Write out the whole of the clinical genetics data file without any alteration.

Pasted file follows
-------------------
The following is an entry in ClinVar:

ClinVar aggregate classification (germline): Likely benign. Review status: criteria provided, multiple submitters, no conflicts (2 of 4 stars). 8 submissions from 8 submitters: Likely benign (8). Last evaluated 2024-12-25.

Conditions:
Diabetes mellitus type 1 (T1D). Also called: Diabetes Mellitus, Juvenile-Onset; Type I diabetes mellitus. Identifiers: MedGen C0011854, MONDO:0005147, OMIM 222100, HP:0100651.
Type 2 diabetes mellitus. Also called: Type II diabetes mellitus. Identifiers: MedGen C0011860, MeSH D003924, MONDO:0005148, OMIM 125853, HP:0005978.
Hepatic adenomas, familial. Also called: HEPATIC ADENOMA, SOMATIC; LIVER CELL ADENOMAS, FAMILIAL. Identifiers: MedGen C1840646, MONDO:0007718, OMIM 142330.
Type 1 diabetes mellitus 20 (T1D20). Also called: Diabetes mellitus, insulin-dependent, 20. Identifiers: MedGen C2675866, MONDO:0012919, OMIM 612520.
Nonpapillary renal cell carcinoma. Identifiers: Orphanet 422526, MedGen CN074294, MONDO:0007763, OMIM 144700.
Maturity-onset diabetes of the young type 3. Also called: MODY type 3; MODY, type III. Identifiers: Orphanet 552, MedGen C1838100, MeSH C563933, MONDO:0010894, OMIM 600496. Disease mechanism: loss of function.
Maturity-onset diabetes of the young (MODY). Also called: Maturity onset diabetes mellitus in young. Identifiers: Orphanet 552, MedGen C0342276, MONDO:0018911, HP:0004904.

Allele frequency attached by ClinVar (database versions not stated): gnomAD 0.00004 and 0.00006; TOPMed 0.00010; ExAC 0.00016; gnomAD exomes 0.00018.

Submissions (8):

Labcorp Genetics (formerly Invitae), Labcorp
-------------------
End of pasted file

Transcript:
The following is an entry in ClinVar:

ClinVar aggregate classification (germline): Likely benign. Review status: criteria provided, multiple submitters, no conflicts (2 of 4 stars). 8 submissions from 8 submitters: Likely benign (8). Last evaluated 2024-12-25.

Conditions:
Diabetes mellitus type 1 (T1D). Also called: Diabetes Mellitus, Juvenile-Onset; Type I diabetes mellitus. Identifiers: MedGen C0011854, MONDO:0005147, OMIM 222100, HP:0100651.
Type 2 diabetes mellitus. Also called: Type II diabetes mellitus. Identifiers: MedGen C0011860, MeSH D003924, MONDO:0005148, OMIM 125853, HP:0005978.
Hepatic adenomas, familial. Also called: HEPATIC ADENOMA, SOMATIC; LIVER CELL ADENOMAS, FAMILIAL. Identifiers: MedGen C1840646, MONDO:0007718, OMIM 142330.
Type 1 diabetes mellitus 20 (T1D20). Also called: Diabetes mellitus, insulin-dependent, 20. Identifiers: MedGen C2675866, MONDO:0012919, OMIM 612520.
Nonpapillary renal cell carcinoma. Identifiers: Orphanet 422526, MedGen CN074294, MONDO:0007763, OMIM 144700.
Maturity-onset diabetes of the young type 3. Also called: MODY type 3; MODY, type III. Identifiers: Orphanet 552, MedGen C1838100, MeSH C563933, MONDO:0010894, OMIM 600496. Disease mechanism: loss of function.
Maturity-onset diabetes of the young (MODY). Also called: Maturity onset diabetes mellitus in young. Identifiers: Orphanet 552, MedGen C0342276, MONDO:0018911, HP:0004904.

Allele frequency attached by ClinVar (database versions not stated): gnomAD 0.00004 and 0.00006; TOPMed 0.00010; ExAC 0.00016; gnomAD exomes 0.00018.

Submissions (8):

Labcorp Genetics (formerly Invitae), Labcorp